A California state appeals court Friday overturned the lone conviction against an undocumented immigrant who shot and killed Kate Steinle on the San Francisco waterfront in 2015, a case that drew national attention and became a flashpoint in the debate over illegal immigration.
Jose Inez Garcia-Zarate, who was in the U.S. illegally and had been deported to his native Mexico five times, was acquitted in November 2017 of first- and second-degree murder, involuntary manslaughter, and assault with a semi-automatic weapon. He was convicted of one count of being a felon in possession of a firearm.
On Friday, the 1st District Court of Appeal in San Francisco overturned that conviction, saying the judge failed to give the jury the option of acquitting Garcia-Zarate on the theory he possessed the weapon for only a moment.
Prosecutors argued that the jury instruction lapse was harmless because Garcia-Zarate admitted firing the gun and experts said he couldn't do so without pulling the trigger. The court disagreed, saying the jury's verdict showed they rejected the prosecution theory that the shooting was intentional or even negligent and they had asked the judge to define possession and whether there was a time requirement for possession.
"These questions go to the heart of the momentary possession defense," Justice Sandra Margulies wrote in the 3-0 decision. "The fact the jury asked whether there was a time requirement for possession suggests jurors were wrestling with how long [the] defendant had the gun."
Garcia-Zarate remained in custody and was facing federal charges of gun possession and being in the country illegally. His attorney, Tony Serra, told The Associated Press that trial is scheduled to begin Jan. 13 and added that the appeals court reversal will give prosecutors the option to re-try Garcia-Zarate.
"That kind of error causes reversals all the time. Then the prosecution has the prerogative of going again," Serra said. "The state case is a heavier case because it's a homicide and a gun. ... It's going to be a big potential decision on what they're going to do."
The San Francisco district attorney's office was weighing its options, spokesman Alex Bastian said.
Steinle, 32, died July 1, 2015, after she was struck by a bullet while walking with her father and a family friend. Garcia-Zarate claimed he unwittingly picked up the gun, which was wrapped in a T-shirt, and it fired accidentally.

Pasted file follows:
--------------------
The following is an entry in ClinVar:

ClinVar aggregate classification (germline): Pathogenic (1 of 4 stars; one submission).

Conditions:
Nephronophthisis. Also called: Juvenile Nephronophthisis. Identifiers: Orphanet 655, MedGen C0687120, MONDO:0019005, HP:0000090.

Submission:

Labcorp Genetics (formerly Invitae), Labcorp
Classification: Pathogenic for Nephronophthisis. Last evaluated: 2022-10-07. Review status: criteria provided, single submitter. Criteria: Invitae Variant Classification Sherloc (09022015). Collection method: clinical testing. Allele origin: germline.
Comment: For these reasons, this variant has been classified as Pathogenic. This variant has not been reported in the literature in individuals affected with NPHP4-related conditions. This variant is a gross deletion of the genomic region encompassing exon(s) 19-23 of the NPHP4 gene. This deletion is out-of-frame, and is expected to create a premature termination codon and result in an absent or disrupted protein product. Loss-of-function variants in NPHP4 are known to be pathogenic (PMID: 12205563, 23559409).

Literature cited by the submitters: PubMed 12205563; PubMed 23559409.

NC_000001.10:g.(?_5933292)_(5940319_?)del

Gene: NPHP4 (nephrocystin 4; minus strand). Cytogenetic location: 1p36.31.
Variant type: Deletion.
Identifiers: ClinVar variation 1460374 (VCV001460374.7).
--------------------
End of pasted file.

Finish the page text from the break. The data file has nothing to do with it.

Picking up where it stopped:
The gun belonged to a federal Bureau of Land Management ranger and had been stolen from his parked car a week earlier.
Earlier this year, the 9th Circuit Court of Appeals upheld a lower court decision to dismiss a wrongful death lawsuit filed by Steinle's parents against San Francisco. The lawsuit maintained that the city’s so-called sanctuary policy and San Francisco County Sheriff Ross Mirkarimi bore responsibility for Steinle’s death.
Three months before the killing, Garcia-Zarate was released from custody after a drug case against him was dropped. The sheriff’s office, which had ended contact between jail employees and immigration officials, ignored a request by federal authorities to hold Garcia-Zarate until they could assume custody and did not inform them that he was being released.
The case against Garcia-Zarate was a regular talking point in Donald Trump's 2016 presidential stump speeches.
"Kate Steinle was tragically killed because San Francisco proudly proclaims itself a sanctuary city," U.S. Citizenship and Immigration Services (USCIS) Acting Director Ken Cuccinelli tweeted Friday night. "How many more innocents will die b4 [before] sanctuary cities stop harboring violent criminals? This defies common sense, public safety, & human decency. #NoJustice."
Fox News' Elizabeth Zwirz and Elizabeth Llorente contributed to this report, along with The Associated Press.